# Cable Loss (KVAR)

Hi,
I am trying to figure out reactive power loss for a 965 ft 1/0 AWG cable.
I have already calculated the power loss at .3397 kw.
total current&.43 cable resistance=.000168 voltage4.5 kv power factor=.95 The formula for the kw is: ((26.43^2 x .000168) x3) X 965 339.74/1000 = .3397 kw
I have been trying to use the formula Q=(P*sin p.f) 1.73 to calculate the KVAR loss, but I am not coming up with the right answer. The answer should be about 8.19 KVAR.
Any idea?
Thanks,
Troy
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Hi,
I am trying to figure out reactive power loss for a 965 ft 1/0 AWG cable.
I have already calculated the power loss at .3397 kw.
total current&.43 cable resistance=.000168 voltage4.5 kv power factor=.95 The formula for the kw is: ((26.43^2 x .000168) x3) X 965 339.74/1000 = .3397 kw
I have been trying to use the formula Q=(P*sin p.f) 1.73 to calculate the KVAR loss, but I am not coming up with the right answer. The answer should be about 18.19 KVAR.
Any idea?
Thanks,
Troy
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Try the Neher McGrath paper at: http://www.electriciancalculators.com/ampacity/ampacity.htm
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I am still not able to get it. Does anybody know the formula I need to use?
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How many conductors are in the cable? What is the circular mil ohm dc resistance of the conductor at 20 degrees C? What is the ambient temperature? If the cable is run as an individual conductor what is the configuration and distances between it and other cables, and is this a three phase sytem? Is this a shielded conductor? Does it have a concentric neutral? Is this cable in open air or in a duct?
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Who is this, "Jacob Two Two's" cousin ?
Inconsequential...
I trust thou art not working for the mystical land of tomorrows Utility Company.
The Mighty WontVolt
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Troy wrote:

No, the formula for Q at the load is Q=V*A*sqrt(1-pf^2)*1.73. To use 'sin' you need to know the angle between current and voltage (which is arccos(0.95) so another formula would be Q=P*sin(arccos(pf))*1.73). But knowing that sin^2+cos^2=1 makes it possible to find the sin(angle) from the pf directly as I showed.
But this will give you the reactive power of the *load*, not the amount of reactive power (if any) in the *cable*. You can *not* use the real power loss in the cable in the above formula.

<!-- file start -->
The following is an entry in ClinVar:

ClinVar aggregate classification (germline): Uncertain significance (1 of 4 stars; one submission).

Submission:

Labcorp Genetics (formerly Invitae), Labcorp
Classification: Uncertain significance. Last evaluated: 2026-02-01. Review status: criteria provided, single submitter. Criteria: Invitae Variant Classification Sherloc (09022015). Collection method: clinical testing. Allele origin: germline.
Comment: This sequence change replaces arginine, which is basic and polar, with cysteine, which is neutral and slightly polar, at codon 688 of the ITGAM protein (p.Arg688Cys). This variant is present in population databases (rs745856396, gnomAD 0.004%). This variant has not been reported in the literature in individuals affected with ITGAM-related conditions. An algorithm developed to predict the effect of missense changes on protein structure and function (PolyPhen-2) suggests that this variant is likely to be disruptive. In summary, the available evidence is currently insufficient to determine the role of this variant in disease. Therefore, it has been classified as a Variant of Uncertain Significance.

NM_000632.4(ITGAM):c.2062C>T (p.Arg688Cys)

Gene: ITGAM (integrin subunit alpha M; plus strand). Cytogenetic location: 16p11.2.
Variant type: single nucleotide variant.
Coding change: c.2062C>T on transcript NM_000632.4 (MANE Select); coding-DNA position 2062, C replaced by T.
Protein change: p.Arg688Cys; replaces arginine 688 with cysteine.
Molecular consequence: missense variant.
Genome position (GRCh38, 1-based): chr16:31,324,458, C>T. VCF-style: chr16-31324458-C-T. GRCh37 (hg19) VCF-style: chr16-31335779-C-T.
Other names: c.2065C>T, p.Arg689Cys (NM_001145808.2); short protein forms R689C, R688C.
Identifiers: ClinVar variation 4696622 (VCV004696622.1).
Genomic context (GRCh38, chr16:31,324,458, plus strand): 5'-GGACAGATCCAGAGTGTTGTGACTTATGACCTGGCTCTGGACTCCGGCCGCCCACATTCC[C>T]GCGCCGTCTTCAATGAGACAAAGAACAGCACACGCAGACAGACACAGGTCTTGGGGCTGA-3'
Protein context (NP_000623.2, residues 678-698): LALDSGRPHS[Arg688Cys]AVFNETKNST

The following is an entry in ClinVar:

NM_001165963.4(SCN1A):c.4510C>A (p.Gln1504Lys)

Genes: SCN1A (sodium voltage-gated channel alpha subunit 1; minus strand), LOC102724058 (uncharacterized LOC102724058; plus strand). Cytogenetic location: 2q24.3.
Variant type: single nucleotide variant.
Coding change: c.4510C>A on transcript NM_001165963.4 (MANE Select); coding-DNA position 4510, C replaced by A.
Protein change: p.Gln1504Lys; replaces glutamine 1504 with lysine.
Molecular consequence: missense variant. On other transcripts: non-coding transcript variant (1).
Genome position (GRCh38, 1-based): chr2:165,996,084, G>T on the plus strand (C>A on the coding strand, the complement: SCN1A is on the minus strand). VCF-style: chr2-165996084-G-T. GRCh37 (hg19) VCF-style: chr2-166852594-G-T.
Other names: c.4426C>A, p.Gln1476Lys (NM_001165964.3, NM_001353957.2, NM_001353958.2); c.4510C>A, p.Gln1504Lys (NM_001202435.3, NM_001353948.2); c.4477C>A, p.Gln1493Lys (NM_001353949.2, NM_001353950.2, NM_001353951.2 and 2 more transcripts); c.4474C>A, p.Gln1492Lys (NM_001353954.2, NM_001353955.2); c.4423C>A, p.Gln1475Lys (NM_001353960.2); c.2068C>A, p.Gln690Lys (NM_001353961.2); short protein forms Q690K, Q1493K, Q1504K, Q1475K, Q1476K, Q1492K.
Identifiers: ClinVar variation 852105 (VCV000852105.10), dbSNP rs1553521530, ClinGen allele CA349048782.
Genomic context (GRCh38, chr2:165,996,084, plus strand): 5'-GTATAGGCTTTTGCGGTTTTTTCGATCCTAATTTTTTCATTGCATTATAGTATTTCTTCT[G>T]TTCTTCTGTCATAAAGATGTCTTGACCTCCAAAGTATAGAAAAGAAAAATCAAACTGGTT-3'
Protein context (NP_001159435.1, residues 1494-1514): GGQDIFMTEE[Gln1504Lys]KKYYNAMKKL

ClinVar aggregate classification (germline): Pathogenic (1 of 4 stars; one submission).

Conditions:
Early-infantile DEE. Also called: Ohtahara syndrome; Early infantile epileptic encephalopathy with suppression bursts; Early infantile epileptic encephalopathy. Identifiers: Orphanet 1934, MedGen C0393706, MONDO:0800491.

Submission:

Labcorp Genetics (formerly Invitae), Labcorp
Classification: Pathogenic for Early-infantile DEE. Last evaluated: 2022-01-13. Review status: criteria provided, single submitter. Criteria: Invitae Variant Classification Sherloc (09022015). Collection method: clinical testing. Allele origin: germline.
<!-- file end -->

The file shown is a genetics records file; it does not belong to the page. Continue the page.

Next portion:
To find the reactive power consumed in the cable, you need the cable's reactance. A multi-conductor cable would have some capacitance as well as inductance and resistance. But a cable this short, I doubt there is much reactive losses anyway. Now, if it were a transmission line stretching a few miles, that would be another story.
If you have precision instruments, an experimental method would be to measure the power factor at the load end and then measure it again at the supply end. With that and some math, you can figure out the difference in reactive power through the cable.
The real power losses in such a cable are of interest because they cause heating in the cable. The reactive 'losses' are probably of no consequence.
daestrom
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wrote:

Hi Daestrom,
Thanks for your help! Would it be the shunt capacitance reactance that I need for the calculation? The data sheet I have shows 6691 ohms per kft
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Troy wrote:

Yep. Then you have a 'transmission line' and you can look up formula for a pi configuration for example (1/2 shunt cap, the series inductance, then the other 1/2 shunt cap).
This type of 'four-terminal network' calculation is common for longer transmission lines. In the olden days it was done with some simple graphical methods, but nowadays a computer spreadsheet works just as good.
daestrom
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daestrom wrote:

6691ohms/kft doesn't appear to be a capacitive reactance figure. This would imply that the total line capacitive reactance increases with distance- it doesn't- the susceptance does. What is of more importance at this length is the inductive reactance.
--
Don Kelly
snipped-for-privacy@shawcross.ca
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do people really still use ft as a measurement ? I thought that went out in the 70's ?
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George Vest wrote:

Only in the USA.
--
Don Kelly
snipped-for-privacy@shawcross.ca